Mr EDWARDS —It is to do with communication. It is interesting: if you are going to apply a very narrow interpretation of how we deal with this bill to me, then you are going to have a lot of difficulty with the other members who are due to speak on this issue because I know that the issues they want to raise are very wide ranging and of interest to the veterans community.


The DEPUTY SPEAKER —The member for Cowan can rest assured that every member will be dealt with the same. I will listen to what you have to say, but I remind you that there is a bill before the House and you have to be relevant to the bill.


Mr EDWARDS —I thank you, Mr Deputy Speaker, for that very narrow approach and very narrow ruling.


The DEPUTY SPEAKER —If the member for Cowan wants to reflect upon the chair, then I will deal with him.


Mr EDWARDS —I might say it is not the first time you have tried to curtail me in this place when we are debating legislation to do with veterans.


The DEPUTY SPEAKER —The member for Cowan can put what reflection he likes. I am dealing with the standing orders—


Mr EDWARDS —What I am saying to you, Mr Deputy Speaker, is that you are dealing with this in a very narrow way, which will inhibit, in my view—


The DEPUTY SPEAKER —If the member for Cowan wants to debate the chair, I will sit him down.


Mr EDWARDS —I am already sitting down.


The DEPUTY SPEAKER —He will continue to speak on the bill and he will connect what he has to say with the bill.


Mr EDWARDS —I very much want to connect this to the bill because it does indeed go to communication and it relates to a problem of communication which this group of veterans working under Operation Aussies Home is having in communicating with the government and with the minister. I might say it is a very non-contentious issue which I am seeking to deal with. There are other forms by which it can be dealt with and other more political forms by which it can be dealt with, but I do not want to do that. I simply want to bring to the attention—


The DEPUTY SPEAKER —I remind the member for Cowan: if he thinks he is going to threaten the chair, he should think again. I am just dealing with the forms of the House at the present time. If he wants to threaten the chair, I will sit him down.


Mr EDWARDS —I have no intention of threatening the chair. What I am simply trying to do is to state a case for a group of veterans who are having problems communicating with the government. I will read the letter and you can make your own mind up, Mr Deputy Speaker:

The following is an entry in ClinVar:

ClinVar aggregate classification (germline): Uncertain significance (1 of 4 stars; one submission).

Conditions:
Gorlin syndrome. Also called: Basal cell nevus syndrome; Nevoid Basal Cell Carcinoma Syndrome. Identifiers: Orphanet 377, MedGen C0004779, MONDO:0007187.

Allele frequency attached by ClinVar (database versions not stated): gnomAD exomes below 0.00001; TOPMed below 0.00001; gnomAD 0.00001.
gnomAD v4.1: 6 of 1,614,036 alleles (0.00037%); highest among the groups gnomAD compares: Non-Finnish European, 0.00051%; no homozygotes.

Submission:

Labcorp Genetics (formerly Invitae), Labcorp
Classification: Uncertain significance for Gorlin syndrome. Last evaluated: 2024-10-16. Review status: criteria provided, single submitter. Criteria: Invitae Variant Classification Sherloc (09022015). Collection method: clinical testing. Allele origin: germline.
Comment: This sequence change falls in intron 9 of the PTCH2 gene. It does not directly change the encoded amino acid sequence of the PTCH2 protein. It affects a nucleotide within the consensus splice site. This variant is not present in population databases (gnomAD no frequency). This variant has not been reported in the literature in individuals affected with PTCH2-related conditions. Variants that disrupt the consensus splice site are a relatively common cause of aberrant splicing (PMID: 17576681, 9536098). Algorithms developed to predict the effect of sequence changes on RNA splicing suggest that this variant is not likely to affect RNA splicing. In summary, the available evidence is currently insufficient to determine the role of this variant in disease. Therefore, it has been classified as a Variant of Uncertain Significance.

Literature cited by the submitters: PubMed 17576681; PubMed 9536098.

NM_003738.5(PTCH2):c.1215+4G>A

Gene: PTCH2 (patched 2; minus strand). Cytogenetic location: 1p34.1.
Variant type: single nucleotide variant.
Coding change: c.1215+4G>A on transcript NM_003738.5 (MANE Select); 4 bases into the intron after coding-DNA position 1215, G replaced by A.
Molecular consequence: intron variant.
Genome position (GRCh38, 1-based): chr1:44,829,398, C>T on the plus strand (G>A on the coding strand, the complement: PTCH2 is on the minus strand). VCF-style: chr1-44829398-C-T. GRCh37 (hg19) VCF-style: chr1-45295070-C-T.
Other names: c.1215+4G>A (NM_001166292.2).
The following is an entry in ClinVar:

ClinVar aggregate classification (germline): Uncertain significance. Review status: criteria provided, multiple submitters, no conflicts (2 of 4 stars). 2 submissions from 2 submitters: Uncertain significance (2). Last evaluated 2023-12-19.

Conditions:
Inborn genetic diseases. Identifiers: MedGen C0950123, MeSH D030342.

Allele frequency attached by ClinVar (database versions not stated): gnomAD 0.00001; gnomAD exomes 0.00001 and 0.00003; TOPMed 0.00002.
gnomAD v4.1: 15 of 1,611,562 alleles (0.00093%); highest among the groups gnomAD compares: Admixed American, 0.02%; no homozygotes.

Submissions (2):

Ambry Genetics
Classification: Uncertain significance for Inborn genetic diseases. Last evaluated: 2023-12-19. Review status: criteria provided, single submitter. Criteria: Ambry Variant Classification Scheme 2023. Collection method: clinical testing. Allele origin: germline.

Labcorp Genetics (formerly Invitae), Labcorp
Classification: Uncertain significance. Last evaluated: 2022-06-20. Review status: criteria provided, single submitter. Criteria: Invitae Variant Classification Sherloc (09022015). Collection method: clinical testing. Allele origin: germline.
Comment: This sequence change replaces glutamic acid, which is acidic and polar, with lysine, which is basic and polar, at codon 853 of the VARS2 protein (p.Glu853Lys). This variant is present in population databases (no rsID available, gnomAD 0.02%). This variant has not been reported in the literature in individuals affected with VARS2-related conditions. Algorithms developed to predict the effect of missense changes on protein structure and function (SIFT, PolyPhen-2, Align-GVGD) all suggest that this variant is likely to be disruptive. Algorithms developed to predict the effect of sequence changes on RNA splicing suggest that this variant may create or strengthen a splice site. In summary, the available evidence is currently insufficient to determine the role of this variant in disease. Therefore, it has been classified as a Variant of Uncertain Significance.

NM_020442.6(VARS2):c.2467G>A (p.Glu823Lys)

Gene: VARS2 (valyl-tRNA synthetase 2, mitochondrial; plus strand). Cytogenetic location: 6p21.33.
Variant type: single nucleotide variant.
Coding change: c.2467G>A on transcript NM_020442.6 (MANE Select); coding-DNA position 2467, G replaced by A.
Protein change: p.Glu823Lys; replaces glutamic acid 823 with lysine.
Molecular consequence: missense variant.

Dear Mr Edwards,

... ... ...

I am writing to you for your advice as to how I may be able to encourage the government to take action to engage the US agencies to carry out some in-country investigation re our six men left in Vietnam. We, OPERATION AUSSIES HOME, have done some in-country work and may have had some success regarding one of the six cases—further details to follow once we have confirmed a few items.

As you are aware, I do not want this issue to become a political football ... but I have given up trying to progress this issue logically and quietly with the government ...


Mrs Gash —Mr Deputy Speaker, I rise on point of order. As much as I respect the member for Cowan and what he has to say, there are other places in the House where you can do that sort of thing. You can put it in the adjournment debate or put it in a question on notice. I do not believe that this legislation—


The DEPUTY SPEAKER —I have the point of order. Member for Cowan, I have just been looking through the schedule and the bill and really it has nothing to do with what you are trying to put into the record. You can do it in the adjournment debate or in a grievance debate. There are forms of the House, if you want to get it into the record, which are quite relevant, but this particular bill is not.


Mr EDWARDS —Mr Deputy Speaker, I accept your ruling with some concern because I have listened to many debates in this place—indeed I have taken part in many debates—on veterans' issues and there has always been a licence to allow members, when they are bringing issues of concern to the veteran community, to do that in what has always been considered a fairly wide-ranging debate.


The DEPUTY SPEAKER —It depends on the title of the bill. Some bills are wide ranging.


Mr EDWARDS —I will accept your ruling and I will draw it to the attention of the veteran community.